Thyroid and hair loss problem
Thyroid and hair loss
The thyroid creates and produces hormones that play a major role in different systems throughout our body but when the thyroid gland either does not produce enough or produces too much of certain hormones, it’s called a thyroid disease. There are many types of thyroid diseases like hyperthyroidism, thyroiditis, hypothyroidism and Hashimoto’s thyroiditis.
Underactive thyroid (hypothyroidism) and overactive thyroid (hyperthyroidism), both conditions can cause dry, brittle hair or thinning hair on the scalp and body which can lead to serious hair loss problems.
If thyroid conditions are left untreated, it can lead to hair loss because the thyroid affects the development of hair at the root. Hair falls out and may not be replaced by new growth, resulting in thinning of hair across the scalp and other areas such as eyebrows.
An autoimmune condition, called Alopecia is often seen in patients with thyroid conditions. It causes bald patches in more discrete areas. Other autoimmune diseases that may cause hair loss and are often linked to thyroid conditions are polycystic ovary syndrome in females and lupus erythematosus.
Some drugs can also be a cause of hair thinning which are used to treat thyroid conditions. Antithyroid drugs like carbimazole and propylthiouracil can lead to hair loss but these are very rare cases.
Symptoms of thyroid-related hair loss
Early signs of hair loss due to thyroid include hair thinning, and then eventually leading to bald patches. We lose near about 50 - 100 hair strands per day but if the normal hair growth is interrupted due to thyroid, lost hair will not be replenished and a uniform hair loss may occur.
Don’t worry, if you are someone with thyroid conditions experiencing hair loss, this is typically a temporary issue.
Hair loss, as well as hyper-and hypothyroid symptoms, are nonspecific and might be due to other conditions as well. Therefore, please visit a doctor to know the exact reasons.
Common symptoms of hypothyroidism include:
- Feeling cold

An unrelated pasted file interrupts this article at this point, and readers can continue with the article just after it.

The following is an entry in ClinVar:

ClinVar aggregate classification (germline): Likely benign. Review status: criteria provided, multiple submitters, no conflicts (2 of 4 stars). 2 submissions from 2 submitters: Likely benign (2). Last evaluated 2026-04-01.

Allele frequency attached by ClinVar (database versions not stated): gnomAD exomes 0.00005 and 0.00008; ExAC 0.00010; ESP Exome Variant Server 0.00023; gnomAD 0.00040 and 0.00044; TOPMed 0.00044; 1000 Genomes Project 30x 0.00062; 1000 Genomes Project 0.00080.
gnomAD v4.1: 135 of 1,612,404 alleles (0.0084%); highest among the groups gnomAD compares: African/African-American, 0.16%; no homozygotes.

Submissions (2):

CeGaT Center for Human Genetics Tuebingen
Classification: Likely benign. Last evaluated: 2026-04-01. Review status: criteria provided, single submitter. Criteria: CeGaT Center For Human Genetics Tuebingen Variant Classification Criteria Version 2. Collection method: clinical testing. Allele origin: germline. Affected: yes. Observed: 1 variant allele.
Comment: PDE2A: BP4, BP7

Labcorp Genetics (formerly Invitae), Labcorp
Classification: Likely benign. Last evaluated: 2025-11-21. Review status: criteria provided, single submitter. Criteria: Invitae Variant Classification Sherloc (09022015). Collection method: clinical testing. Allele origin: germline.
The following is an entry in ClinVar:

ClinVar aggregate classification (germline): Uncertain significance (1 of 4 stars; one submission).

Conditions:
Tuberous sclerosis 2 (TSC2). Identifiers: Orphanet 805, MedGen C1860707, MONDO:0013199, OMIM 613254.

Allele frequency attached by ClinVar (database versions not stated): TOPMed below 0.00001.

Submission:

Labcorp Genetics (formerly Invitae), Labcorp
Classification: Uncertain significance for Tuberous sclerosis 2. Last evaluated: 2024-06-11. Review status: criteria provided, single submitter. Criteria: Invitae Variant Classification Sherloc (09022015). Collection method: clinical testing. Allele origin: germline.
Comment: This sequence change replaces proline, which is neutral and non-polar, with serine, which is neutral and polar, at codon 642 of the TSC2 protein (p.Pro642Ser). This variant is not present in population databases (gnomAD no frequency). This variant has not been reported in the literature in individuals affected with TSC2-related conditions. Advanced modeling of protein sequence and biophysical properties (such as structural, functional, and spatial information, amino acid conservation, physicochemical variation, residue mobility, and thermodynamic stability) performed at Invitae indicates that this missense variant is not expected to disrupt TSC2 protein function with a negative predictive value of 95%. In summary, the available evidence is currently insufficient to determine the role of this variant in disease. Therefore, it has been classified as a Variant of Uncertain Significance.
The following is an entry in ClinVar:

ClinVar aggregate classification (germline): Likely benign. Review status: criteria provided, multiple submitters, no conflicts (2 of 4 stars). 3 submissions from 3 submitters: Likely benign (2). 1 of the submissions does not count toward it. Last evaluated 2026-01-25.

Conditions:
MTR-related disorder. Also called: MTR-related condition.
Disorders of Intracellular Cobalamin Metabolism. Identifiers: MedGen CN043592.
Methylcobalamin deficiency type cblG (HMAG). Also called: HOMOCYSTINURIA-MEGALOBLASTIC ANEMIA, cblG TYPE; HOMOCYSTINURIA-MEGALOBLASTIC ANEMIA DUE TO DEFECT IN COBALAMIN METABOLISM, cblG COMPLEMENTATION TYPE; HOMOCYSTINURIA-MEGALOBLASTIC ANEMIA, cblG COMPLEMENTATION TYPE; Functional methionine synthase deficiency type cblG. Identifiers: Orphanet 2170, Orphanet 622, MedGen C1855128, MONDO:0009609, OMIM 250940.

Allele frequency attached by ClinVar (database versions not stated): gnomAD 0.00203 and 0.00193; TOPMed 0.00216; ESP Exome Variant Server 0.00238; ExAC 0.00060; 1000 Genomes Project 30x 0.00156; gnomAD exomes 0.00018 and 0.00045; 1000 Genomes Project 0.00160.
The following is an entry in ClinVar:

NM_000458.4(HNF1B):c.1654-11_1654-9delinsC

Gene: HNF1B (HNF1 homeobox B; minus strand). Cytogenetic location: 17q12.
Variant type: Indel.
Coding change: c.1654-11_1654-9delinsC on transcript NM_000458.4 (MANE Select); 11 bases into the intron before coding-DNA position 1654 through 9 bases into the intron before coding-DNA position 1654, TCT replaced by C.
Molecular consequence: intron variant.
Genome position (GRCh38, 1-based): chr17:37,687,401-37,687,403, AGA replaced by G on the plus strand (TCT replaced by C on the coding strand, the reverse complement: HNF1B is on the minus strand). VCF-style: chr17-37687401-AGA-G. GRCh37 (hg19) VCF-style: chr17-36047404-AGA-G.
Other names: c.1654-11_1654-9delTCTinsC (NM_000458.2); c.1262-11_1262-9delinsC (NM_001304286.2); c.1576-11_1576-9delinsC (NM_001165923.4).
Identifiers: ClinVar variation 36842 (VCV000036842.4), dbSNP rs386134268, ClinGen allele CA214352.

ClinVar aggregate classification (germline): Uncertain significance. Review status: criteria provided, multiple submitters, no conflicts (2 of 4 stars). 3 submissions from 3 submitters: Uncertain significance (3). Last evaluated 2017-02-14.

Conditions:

- Unexplained weight gain
- Drier-than-usual skin
- Low or depressed mood
Common symptoms of hyperthyroidism include:
- Increased sweating
- Hand tremors
- Difficulty sleeping
- Thinning of the skin
- Fine or brittle hair
- Muscle weakness
- More frequent bowel movements
- Unexplained weight loss
Treatment for thyroid
Generally, mild forms of thyroid do not cause hair thinning. So, consulting a specialist will keep your condition under control and taking proper medication may keep your hair thicker or regenerate growth. Do not expect immediate results because hair takes some time to develop and then grow.
Home remedies to combat thyroid
Along with proper medication, one can also try out some simple home remedies to slow down hair loss or regenerate hair growth.
Increase iron intake: Ferritin is a blood protein that contains iron. Low levels of ferritin may lead to hair loss. This is because thyroid issues can affect the body’s ferritin levels. So, try including iron-rich foods in your diet to reduce the effects of the thyroid on hair.
Nutritional deficiencies can cause hair loss with or without a thyroid condition. So balancing the levels of the following nutrients can play a role in hair retention.
- vitamins B-7 (biotin) and B complex
- vitamins C, E, and A
- coenzyme Q10
A balanced diet can enhance hair growth so try to eat foods rich in various nutrients. Avoid processed foods, such as sugars, red meat, etc because they can cause an inflammatory response. Caffeine and alcohol may also contribute to inflammation, ultimately worsening your thyroid symptoms, especially hair loss.
To curb inflammation, add anti-inflammatory foods to your diet. Ginger and turmeric have anti-inflammatory properties that may improve endocrine function. The thyroid is a part of the endocrine system, so enhancing endocrine function may help with the symptoms of thyroid disorders.
Some herbs can also be used to treat hair loss from conditions like alopecia. Herbs like palmetto, black cohosh, dong Quai, false unicorn, red clove, chaste berry, etc can be taken orally. However, we would recommend you discuss with a specialist before trying herbal therapies on your own.
Control iodine intake if you are suffering from autoimmune thyroid because our body uses iodine to make thyroid hormone, so excessive iodine may lead to imbalances. Certain multivitamins and cough syrups also contain iodine, so it is advised to read the labels carefully. Kelp and other kinds of seaweed are also rich in iodine and may worsen thyroid induced symptoms, including hair loss.
Take proper care of the hair to slow down hair loss. Avoid aggressively pulling the hair to make braids, buns, or ponytails. Use a wide-toothed wooden comb to loosen hair knots.
Hair regrowth may take months to be visible, be patient. Meantime, consider wearing a wig or other head coverings. Anxiety and depression may accompany hair loss, so ask your doctor about counselling or join support groups where you can meet and interact with people going through similar problems.
Before trying out any treatment for your hair loss problems, do consult a doctor. Thyroid conditions do not lead to hair loss until they are severe. Do not conclude without examining because hair loss can also be the symptom of another underlying medical condition.